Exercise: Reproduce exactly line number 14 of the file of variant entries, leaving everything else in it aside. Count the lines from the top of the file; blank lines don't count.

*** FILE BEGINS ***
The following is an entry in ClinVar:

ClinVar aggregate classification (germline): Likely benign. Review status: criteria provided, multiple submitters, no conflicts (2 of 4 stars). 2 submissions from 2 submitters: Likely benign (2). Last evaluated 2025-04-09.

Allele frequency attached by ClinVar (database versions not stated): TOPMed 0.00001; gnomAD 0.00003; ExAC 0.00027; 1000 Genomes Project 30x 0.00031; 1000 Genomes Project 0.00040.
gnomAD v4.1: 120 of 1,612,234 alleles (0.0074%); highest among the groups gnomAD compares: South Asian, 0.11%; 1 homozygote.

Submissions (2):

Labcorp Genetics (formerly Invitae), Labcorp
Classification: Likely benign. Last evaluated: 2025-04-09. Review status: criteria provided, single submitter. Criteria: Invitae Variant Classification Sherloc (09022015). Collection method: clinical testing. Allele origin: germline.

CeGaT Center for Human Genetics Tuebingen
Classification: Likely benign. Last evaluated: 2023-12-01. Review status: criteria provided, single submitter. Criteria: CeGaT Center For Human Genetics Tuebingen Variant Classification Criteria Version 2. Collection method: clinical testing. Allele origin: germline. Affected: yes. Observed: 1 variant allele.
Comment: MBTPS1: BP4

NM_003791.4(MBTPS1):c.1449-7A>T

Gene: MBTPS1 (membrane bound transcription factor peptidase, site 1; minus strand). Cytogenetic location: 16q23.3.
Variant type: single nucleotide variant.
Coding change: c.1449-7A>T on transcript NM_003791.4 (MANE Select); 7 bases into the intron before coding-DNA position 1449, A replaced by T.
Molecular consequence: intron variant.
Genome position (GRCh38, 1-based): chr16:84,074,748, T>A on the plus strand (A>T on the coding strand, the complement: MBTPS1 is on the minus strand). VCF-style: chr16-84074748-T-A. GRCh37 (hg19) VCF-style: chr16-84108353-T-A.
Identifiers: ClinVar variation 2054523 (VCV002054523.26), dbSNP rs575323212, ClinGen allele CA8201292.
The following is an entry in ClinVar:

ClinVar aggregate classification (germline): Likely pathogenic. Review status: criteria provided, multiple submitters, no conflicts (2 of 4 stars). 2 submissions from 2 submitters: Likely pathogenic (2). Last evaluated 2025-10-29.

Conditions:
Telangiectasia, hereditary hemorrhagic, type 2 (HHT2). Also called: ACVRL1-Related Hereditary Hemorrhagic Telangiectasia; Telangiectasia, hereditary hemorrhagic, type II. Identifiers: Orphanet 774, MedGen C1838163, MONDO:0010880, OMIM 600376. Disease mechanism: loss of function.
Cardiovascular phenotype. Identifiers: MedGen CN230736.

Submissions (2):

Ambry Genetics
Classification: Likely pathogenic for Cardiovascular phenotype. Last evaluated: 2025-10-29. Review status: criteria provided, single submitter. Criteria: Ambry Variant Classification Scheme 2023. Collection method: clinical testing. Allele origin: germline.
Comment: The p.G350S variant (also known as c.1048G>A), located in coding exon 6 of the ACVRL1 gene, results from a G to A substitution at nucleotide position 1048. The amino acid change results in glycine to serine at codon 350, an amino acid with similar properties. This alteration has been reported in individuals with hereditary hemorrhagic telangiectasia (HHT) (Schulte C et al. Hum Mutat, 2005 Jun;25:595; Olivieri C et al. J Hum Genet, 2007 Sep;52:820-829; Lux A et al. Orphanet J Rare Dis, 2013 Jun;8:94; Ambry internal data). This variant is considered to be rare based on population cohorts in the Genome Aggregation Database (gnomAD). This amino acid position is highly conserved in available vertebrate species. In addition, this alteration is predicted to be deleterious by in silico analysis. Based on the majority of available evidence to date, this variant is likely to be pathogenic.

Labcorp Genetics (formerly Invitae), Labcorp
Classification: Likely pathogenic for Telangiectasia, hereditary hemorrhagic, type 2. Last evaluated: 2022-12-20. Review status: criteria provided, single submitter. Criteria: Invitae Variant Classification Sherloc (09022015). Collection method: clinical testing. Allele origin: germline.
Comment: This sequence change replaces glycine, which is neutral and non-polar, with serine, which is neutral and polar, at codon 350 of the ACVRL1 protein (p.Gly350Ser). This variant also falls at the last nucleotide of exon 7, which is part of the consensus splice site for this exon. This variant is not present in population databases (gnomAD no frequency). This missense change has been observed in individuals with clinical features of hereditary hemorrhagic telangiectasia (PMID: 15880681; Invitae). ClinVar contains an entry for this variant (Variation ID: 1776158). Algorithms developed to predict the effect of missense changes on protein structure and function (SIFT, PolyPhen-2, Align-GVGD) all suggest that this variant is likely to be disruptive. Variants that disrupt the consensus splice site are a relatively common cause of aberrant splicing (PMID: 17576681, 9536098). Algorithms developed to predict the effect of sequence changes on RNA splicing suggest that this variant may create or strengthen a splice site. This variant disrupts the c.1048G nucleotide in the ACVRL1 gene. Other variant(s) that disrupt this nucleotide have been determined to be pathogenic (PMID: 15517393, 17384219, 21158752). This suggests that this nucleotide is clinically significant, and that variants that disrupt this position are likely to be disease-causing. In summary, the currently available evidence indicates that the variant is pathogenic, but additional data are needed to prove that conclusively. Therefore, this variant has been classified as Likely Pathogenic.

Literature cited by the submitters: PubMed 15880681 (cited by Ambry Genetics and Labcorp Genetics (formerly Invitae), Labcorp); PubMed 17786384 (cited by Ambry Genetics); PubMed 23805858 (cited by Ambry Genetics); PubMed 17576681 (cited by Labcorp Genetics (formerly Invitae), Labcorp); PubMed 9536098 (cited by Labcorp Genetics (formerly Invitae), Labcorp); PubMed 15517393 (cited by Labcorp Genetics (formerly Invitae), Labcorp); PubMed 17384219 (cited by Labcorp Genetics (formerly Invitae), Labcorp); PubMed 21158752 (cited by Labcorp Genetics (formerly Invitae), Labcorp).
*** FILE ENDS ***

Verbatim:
Coding change: c.1449-7A>T on transcript NM_003791.4 (MANE Select); 7 bases into the intron before coding-DNA position 1449, A replaced by T.